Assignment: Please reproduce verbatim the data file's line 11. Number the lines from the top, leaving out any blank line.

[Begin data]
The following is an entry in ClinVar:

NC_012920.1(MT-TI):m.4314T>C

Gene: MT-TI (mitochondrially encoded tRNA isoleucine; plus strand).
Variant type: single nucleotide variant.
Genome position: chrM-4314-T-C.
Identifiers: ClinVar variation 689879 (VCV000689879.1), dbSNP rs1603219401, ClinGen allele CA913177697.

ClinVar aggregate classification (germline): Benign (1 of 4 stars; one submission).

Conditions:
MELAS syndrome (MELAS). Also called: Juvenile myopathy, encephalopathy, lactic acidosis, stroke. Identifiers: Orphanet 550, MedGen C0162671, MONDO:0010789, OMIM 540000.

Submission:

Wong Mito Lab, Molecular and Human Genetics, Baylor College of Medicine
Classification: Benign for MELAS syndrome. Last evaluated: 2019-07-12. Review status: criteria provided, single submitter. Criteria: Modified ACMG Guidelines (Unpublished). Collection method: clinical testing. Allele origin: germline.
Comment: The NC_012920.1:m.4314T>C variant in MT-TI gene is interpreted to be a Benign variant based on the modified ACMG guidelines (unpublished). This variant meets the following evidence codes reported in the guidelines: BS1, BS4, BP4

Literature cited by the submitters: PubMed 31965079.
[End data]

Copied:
Wong Mito Lab, Molecular and Human Genetics, Baylor College of Medicine